I can only describe walking through the gates of Trinity for the first time as a culture shock. It felt as though I was transcending from the busy capital city into a town of its own, insulated within the city’s centre. The sounds of the puffing buses, chugging cars and the chime of the Luas ceded into the background to be filled by a different kind of bustle – the freshers’ fair.
Despite it being orientation week, disorientation was the first feeling I experienced. I stood for a few seconds taking in the expanse, the sheer amount of people and the general ambience of a brave new world. I suddenly felt tinier than when I navigated Dublin from Eden Quay to Trinity using Google Maps after successfully undertaking my bus journey from humble Carlow. If people were crashing into me at this point, I was oblivious to it. Where do I go? Straight? Right? Left?
“Hiiiiiiii”, an overly pleasant voice called to me from the left. I turned to find the TCDSU stand (not yet knowing what TCDSU stood for) and cautiously tread along the cobblestone blocks that scatter the ground.
“Would you like to grab a bag?”, the voice asked. Stunned by the immediate act of charity, I grabbed a goodie bag, without managing to exude a sentiment of gratitude, or speech of any sort for that matter. At this stage I felt somewhat childlike, ready to fulfil any command and be guided in any which way. That voice was already being directed to someone else, leaving me to endeavour on my own once again.
Despite it being orientation week, disorientation was the first feeling I experienced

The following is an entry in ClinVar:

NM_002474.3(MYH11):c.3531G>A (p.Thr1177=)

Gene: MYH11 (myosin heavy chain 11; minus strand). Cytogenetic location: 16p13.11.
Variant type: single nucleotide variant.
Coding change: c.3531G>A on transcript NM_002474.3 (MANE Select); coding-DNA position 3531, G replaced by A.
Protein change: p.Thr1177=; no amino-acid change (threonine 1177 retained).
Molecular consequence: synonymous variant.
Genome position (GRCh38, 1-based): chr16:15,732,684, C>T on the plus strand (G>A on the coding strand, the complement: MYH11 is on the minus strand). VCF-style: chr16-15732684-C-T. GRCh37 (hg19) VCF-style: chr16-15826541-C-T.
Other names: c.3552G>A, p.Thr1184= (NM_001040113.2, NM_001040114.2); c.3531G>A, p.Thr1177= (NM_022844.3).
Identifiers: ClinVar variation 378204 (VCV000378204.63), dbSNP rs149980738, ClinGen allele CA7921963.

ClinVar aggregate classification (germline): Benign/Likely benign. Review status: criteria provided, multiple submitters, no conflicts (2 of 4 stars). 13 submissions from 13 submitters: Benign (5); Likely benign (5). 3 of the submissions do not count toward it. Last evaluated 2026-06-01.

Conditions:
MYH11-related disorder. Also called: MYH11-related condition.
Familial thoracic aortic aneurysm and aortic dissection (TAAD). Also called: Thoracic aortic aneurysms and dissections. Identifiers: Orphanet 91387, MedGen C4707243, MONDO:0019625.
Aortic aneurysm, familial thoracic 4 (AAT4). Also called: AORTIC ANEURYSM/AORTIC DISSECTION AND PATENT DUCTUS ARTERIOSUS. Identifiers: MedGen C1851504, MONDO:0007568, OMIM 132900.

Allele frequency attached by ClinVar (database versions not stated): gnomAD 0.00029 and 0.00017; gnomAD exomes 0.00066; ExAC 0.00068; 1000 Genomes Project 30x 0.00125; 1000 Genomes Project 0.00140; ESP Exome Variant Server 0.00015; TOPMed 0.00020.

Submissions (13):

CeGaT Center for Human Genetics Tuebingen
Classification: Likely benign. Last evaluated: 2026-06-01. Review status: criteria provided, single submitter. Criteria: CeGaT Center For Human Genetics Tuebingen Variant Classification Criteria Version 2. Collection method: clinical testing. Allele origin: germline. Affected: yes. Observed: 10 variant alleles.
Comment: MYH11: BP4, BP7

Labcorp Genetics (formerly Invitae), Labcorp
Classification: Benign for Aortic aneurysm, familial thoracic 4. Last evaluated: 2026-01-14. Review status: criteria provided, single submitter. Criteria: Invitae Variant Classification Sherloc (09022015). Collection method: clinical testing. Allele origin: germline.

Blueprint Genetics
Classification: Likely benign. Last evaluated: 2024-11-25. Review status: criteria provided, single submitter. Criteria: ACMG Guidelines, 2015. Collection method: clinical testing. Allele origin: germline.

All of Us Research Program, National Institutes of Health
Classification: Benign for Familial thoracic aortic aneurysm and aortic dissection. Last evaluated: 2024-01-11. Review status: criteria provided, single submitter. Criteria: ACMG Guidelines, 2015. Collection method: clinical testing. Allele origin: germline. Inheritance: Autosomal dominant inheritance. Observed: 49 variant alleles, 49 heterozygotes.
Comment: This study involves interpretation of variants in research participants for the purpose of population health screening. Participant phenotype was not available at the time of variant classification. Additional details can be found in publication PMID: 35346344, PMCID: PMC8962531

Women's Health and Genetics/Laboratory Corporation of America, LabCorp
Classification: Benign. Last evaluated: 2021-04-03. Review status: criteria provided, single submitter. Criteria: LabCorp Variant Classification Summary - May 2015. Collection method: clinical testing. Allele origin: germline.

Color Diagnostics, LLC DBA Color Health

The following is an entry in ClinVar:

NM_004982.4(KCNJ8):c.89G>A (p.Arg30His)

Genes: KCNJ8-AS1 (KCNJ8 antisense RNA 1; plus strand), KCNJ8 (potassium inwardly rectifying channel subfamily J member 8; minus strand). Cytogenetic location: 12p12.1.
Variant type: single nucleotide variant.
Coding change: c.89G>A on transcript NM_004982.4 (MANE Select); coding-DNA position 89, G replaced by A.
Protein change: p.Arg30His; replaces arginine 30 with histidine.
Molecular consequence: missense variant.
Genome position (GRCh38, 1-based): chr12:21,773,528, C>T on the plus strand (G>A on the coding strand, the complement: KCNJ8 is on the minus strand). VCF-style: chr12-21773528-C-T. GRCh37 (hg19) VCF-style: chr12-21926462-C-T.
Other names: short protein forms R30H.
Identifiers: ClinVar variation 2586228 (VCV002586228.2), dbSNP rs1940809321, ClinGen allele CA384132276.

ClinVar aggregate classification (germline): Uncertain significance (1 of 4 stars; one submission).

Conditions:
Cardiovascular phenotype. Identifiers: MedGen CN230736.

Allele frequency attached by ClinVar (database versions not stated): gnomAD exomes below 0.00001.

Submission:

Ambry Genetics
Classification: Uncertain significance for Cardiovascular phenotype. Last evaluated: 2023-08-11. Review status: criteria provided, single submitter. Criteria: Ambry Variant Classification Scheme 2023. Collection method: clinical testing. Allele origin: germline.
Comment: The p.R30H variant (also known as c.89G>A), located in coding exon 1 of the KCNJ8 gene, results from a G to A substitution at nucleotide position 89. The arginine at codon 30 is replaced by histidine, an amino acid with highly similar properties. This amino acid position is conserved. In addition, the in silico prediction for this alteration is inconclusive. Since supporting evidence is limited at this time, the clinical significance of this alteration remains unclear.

Coming from a rural town of just over 20,000 people, there was no way I couldn’t have been intimidated by this new environment I found myself in.
I made my way around to the individual stalls and attempted to begin conversations, while I offered to sign up to societies by way of bribes of whatever freebies were on offer. My main worry coming into Trinity was the fear of not making any friends. However, after my first jaunt around freshers’ fair, this concern was largely subdued by the variety of hospitable people I was making acquaintance with.
This couldn’t be Trinity? At least not the stereotypical Trinity I had envisioned: a land of pretentious and confidently intelligent characters. Everyone I talked to was bubbly, welcoming -– and I think these traits extended beyond trying to be a good representative of their respective clubs and societies.
I was dragged in to do a 60kg deadlift just because I looked at a stall, while similar scenarios occurred with five-a-side soccer as happened with Trinity Vincent De Paul – despite my making it explicit that no, I really have no interest in some of these things. Still, in true fresher fashion I did whatever I was coerced into, all made easier by the kind people I talked to who won’t be forgotten for their helping my navigate this new world. Who knows, maybe I do have a hidden passion to lift weights like the benevolent Bruce Wayne when he isn’t the justice-seeking Batman.
In true fresher fashion I did whatever I was coerced into